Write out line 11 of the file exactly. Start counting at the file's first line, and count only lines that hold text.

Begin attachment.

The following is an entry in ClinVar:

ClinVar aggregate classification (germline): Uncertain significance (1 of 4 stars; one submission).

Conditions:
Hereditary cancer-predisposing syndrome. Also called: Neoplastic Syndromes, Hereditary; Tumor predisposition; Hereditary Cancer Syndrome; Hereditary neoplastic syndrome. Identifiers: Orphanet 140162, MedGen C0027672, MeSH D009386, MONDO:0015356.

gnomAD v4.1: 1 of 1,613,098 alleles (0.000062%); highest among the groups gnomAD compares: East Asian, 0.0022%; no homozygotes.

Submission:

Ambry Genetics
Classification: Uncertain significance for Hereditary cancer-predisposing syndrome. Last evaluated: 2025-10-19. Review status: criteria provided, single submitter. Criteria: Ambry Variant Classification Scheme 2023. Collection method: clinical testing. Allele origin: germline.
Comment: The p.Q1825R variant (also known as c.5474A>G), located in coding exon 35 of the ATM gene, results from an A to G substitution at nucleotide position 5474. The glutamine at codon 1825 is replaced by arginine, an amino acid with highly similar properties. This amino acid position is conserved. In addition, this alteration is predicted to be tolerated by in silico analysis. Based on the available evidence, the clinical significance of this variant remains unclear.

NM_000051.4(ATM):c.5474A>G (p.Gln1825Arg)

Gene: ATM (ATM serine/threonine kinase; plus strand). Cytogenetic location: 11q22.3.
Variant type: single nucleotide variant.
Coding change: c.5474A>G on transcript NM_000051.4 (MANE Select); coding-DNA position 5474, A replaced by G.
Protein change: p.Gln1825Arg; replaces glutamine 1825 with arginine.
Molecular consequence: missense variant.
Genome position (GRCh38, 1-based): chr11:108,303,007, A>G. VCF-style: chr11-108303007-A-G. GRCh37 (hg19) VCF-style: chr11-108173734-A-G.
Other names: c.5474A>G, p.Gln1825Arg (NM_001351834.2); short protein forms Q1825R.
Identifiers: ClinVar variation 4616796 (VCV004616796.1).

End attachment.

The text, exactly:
Gene: ATM (ATM serine/threonine kinase; plus strand). Cytogenetic location: 11q22.3.